Monday, November 7, 2011

Delhi In November: It Is Fun Time!

If one is to list the best months in Delhi, November will most probably occupy one of the top slots. The ceiling fans are forgotten, the rajais and blankets are out, and hot ginger tea is just perfect to start your day with. School kids look different bundled up in their dark, heavy winter uniforms. Gone are the whites of the summers, replaced by greys, navy blues and olive greens. The hazy, lightly misty mornings are wonderfully alluring, filled with the promise of a cool, sunny day. When the sun comes out, it is the start of a glorious day; ideal for picnics, outdoor activities or simply lazing around in your backyard.

The vegetables in the market look fresher, greener and full of life. When the first batch of cauliflowers or the first bundle of methi leaves arrives in the market, many shoppers return home with them triumphant, happy as they are to bid goodbye to the tasteless summer fare. Soon, desi (country) tomatoes which are sourer and tastier than the sturdy salad variety, red carrots ideal for salads, fried rice, pulao and gajar-ka-halwa, long green pods bursting with smooth green peas, crisp white radishes, gleaming cabbages and fat bunches of spinach appear on the scene; very much to the delight of vegetarians. The fruit section looks attractive too, with oranges and apples dominating the scene.

It is the wedding season in the capital. Time for baraat, sangeet and mehndi ceremonies from Janakpuri to Sainik Farms ( à la 'Band Baaja Baaraat'). Cultural activities fill up the social calendar of the city. Theatre and music hotspots in the Mandi House area are abuzz with events which are a treat to the connoisseurs as well as laymen. The Bengali Market nearby seems to be the perfect destination for trying some tantalisingly sinful dishes, just after attending a music recital or watching a play. Pragati Maidan, the massive complex for exhibitions is not too far. And the crowds there have to be seen to be believed when it hosts the India International Trade Fair every year for two weeks, starting November 14th. It is a major business event that impacts the traffic on Mathura Road and other roads in the vicinity in a big way.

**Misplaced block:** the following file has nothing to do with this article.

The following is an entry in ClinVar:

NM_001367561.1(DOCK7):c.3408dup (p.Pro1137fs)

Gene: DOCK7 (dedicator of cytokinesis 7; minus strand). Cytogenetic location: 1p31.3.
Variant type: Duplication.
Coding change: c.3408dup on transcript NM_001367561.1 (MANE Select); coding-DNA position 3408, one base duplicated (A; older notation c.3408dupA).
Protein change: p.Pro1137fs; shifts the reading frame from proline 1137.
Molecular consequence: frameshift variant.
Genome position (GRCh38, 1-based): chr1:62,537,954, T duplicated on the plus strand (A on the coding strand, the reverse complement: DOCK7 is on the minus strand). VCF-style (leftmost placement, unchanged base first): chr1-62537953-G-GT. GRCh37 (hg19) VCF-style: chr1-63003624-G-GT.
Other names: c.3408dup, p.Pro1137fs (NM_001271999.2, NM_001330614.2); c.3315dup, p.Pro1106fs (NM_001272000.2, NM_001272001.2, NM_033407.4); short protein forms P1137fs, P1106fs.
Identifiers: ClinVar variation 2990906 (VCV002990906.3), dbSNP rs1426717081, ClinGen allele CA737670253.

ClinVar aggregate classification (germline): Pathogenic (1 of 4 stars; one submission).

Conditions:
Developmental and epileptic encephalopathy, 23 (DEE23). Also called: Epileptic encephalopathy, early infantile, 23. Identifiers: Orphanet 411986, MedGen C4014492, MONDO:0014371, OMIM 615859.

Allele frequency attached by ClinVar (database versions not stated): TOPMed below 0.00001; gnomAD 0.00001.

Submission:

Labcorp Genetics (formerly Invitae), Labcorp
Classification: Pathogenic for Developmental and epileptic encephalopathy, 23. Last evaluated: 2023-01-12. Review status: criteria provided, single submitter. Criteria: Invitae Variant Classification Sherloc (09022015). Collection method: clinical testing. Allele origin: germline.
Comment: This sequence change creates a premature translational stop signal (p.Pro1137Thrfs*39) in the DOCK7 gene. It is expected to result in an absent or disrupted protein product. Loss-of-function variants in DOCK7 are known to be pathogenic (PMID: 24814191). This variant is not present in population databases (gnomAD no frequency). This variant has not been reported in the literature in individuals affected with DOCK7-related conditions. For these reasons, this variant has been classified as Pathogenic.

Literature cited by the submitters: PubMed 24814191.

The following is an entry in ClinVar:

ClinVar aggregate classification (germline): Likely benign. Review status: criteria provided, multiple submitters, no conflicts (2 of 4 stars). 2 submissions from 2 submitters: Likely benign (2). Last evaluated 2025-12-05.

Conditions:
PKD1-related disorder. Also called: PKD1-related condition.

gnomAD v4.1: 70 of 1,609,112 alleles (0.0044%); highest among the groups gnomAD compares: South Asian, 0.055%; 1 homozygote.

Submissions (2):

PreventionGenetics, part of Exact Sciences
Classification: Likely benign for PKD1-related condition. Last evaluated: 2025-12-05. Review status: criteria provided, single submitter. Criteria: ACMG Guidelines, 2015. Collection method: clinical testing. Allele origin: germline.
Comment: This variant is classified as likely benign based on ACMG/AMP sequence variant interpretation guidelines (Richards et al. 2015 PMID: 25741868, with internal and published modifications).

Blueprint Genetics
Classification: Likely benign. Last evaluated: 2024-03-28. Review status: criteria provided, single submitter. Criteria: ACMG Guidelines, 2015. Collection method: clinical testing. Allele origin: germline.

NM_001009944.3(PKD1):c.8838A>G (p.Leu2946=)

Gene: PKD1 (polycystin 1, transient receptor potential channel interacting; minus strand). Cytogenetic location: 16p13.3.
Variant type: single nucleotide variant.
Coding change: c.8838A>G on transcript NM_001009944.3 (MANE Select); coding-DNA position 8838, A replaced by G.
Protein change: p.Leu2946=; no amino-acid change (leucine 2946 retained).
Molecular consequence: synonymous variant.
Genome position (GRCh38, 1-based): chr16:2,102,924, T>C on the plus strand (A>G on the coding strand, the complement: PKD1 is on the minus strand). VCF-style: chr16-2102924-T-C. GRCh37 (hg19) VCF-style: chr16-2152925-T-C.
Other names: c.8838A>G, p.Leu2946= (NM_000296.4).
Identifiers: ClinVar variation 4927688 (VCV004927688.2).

The pleasant weather adds to the merriment. The festive atmosphere that starts around Dusshera, continues through Diwali and lasts until Christmas. It is as if the Delhiites are determined to make up for the opportunities they lost in the long and oppressive hot months. Women don beautiful silks which they had abandoned in favour of light cottons through the summer. Sales and exhibitions at places like the popular Dilli Haat help one in refurbishing one's wardrobe, with lovely handloom and silk fabrics on offer from all over India. You are likely to find the mauve shawl or the burgundy dress material that you were looking for here.

The circular traffic islands in Central Delhi are very busy, especially in the afternoons. Some of them are so huge that they are actually parks. Babus working in various bhawans in the central district spend their lunch hour enjoying the gorgeous winter afternoon. There are all kinds of people there, some taking a nap, some reading and some playing cards. Hawkers selling munchies like peanuts and chips do brisk business. Occasionally, a chaiwala makes an appearance with an aluminium kettle and plastic cups that are small enough for just a sip of tea. In the residential areas across Delhi, women sit with a pair of knitting needles and colourful balls of wool, wherever they can find a patch of sun outside their home, crafting a sweater for a dear one, or making mittens for a newborn. They are so adept at it that they produce a beautiful pattern without even looking at their handiwork.

Food, clothes, outings, picnics, weddings, parties...all in all, it is fun time in the city. The only ones dreading the winter are those without a roof over their heads, sleeping outside railway stations, temples or under overpasses. As the sun sets early on a winter evening and darkness descends over the capital, it is a long, chilly night ahead...something they don't really look forward to.